When commercial office property investment managers develop a strategy for value creation, job growth is often cited as criteria for selecting markets to target for acquisition. The following is a sample of quotes pulled from SEC filings for public REITS which indicate that these REITs believe job growth in the markets in which they own properties will positively affect their returns.
"All of these investments, representing just under $1 billion in value, are Class A to A+ assets located in high-growth cities throughout the Sunbelt that we expect to have strong net absorption, minimal new supply, and GDP, population and job growth rates that exceed the national average."
"Economic growth and employment levels in our core markets are and will continue to be important determinative factors in predicting our future operating results."
"We expect to concentrate our real estate activities in markets where we believe that: There is potential for economic growth, particularly job growth and industry diversification"
"We have continued to invest capital in cities such as Houston, Dallas and Denver in which we see significant employment growth coming from businesses in the rapidly-expanding energy industry."
The underlying assumption is that job growth in markets leads to value creation for office properties located in these markets. With so many in the industry making strategic decisions based upon this assumption, a quantitative inquiry into this assumption is warranted.
Private Return Data
In order to determine if job growth is related to office property returns, we need to identify a data set that tracked the historical return on core office properties by market. The most appropriate data set is the NCREIF Property Index, which is a quarterly time series composite total rate of return measure of unlevered investment performance. As of the second quarter of 2012, the NPI tracked $109.2B of office properties across the U.S. The NPI tracks unlevered returns of properties before asset management fees so an investor would have had to pay an asset management fee and likely would have utilized leverage for their equity investment. Adjustments do not need to be made for these factors as the asset management fee would have affected all markets similarly and the use of leverage would have exacerbated the difference in total returns between markets but not changed the relative performance between markets.
The U.S. Bureau of Labor Statistics (BLS) makes employment data available by market and is accessible on their website. The dataset used for this analysis is the non-seasonally adjusted total non-farm employment by market. The BLS makes historical data available which makes the calculation of cumulative annual employment growth by market possible.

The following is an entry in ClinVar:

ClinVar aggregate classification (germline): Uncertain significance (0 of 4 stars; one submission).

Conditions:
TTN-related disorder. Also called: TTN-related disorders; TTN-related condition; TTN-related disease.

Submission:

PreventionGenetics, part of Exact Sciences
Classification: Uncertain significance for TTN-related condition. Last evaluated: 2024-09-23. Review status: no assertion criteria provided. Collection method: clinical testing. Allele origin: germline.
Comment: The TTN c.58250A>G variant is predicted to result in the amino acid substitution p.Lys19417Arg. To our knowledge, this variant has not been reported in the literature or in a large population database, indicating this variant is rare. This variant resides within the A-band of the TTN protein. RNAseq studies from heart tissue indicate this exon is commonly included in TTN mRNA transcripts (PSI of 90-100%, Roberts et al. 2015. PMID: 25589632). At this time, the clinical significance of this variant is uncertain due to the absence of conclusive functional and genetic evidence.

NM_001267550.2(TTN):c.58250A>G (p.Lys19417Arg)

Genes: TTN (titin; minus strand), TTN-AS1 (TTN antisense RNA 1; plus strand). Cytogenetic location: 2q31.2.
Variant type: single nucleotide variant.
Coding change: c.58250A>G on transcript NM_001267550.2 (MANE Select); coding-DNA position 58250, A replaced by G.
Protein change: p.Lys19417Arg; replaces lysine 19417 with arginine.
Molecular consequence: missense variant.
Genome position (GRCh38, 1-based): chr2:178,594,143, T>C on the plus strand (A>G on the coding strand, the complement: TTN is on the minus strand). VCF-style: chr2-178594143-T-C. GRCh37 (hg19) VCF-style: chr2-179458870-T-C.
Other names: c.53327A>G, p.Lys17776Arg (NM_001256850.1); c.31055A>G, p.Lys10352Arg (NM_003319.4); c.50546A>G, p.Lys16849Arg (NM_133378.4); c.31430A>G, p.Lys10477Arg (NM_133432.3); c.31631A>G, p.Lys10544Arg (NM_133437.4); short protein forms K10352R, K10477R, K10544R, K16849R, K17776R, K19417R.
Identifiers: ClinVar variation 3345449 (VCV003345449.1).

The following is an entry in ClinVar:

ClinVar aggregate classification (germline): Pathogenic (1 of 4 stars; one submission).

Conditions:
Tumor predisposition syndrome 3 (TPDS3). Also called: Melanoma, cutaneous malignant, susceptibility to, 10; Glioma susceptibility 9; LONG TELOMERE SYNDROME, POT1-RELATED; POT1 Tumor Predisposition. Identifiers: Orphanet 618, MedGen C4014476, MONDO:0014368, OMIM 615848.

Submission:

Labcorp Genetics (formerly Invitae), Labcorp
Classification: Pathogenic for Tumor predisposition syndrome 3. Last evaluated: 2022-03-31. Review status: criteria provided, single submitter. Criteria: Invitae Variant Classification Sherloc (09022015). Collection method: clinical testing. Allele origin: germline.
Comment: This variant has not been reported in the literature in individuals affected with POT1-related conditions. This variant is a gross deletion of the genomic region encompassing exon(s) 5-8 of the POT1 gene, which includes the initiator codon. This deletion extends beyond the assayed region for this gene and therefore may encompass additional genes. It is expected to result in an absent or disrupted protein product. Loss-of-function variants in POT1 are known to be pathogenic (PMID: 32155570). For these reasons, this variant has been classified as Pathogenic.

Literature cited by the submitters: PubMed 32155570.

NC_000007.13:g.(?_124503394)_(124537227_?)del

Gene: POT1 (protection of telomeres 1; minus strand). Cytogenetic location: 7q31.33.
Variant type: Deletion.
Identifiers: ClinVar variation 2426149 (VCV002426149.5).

The chart below plots the cumulative annual employment growth by market versus the total annualized return by market between the first quarter of 1998 and the second quarter of 2012. When a regression line is run through this data, the slope of the regression line is not significantly different than zero. In addition, the R-squared value of 0.0067 which indicates that the linear regressing is a poor fit for the data. What this analysis implies is that there is no relationship between job growth and value creation in commercial office properties.
Impact of Poor Strategic Decision Making
Now that it has empirically been shown that job growth does not have an effect on value creation, the question is how does poor strategic decision making affects equity returns. The excerpts from SEC filings from the four public REITs cited indicate that they target properties located in markets that are expected to achieve job growth based upon the assumption that job growth leads to value creation. This is not the case, so when public REITs make strategic decisions based upon this false premise, how does their equity perform? The chart below is a performance chart from StockCharts.com that shows the historical performance of an equity investment in each of the REITs over time, if dividends were used to purchase additional shares of stock. This is the most economically pertinent way to quantify value creation. The chart starts on January 5, 2010 and goes through June 17, 2013 which is approximately 3.5 years of return data.
In addition to the performance of an equity investment in each public REIT, the performance of an investment in the iShares FTSE NAREIT Industrial/Office Capped Index ETF (FNIO) is included. This ETF seeks to mirror both the price and yield performance of the FTSE NAREIT Industrial/Office Capped index. This ETF is investable so the performance of the ETF reflects the performance an investor would have achieved had they chosen to invest in this ETF at the beginning of the analysis period.
As shown in the chart above, all four of the public REITs that cited job growth as criteria for targeting markets underperformed the iShares FTSE NAREIT Industrial/Office Capped Index ETF.
The question that should be posed to both public REIT management and private real estate investment managers is, "Why do you continue to make strategic decisions based upon the assumption that job growth leads to value creation for office properties when it can empirically be shown that this is not the case?"